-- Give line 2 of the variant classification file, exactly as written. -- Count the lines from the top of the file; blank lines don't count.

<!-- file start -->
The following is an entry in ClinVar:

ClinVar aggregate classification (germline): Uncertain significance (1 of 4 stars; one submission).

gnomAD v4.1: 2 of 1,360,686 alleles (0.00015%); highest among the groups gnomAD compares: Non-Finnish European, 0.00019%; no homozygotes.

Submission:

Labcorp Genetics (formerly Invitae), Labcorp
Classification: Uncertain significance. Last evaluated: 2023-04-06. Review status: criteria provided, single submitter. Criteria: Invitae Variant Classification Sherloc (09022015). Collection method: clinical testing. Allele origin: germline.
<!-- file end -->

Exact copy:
ClinVar aggregate classification (germline): Uncertain significance (1 of 4 stars; one submission).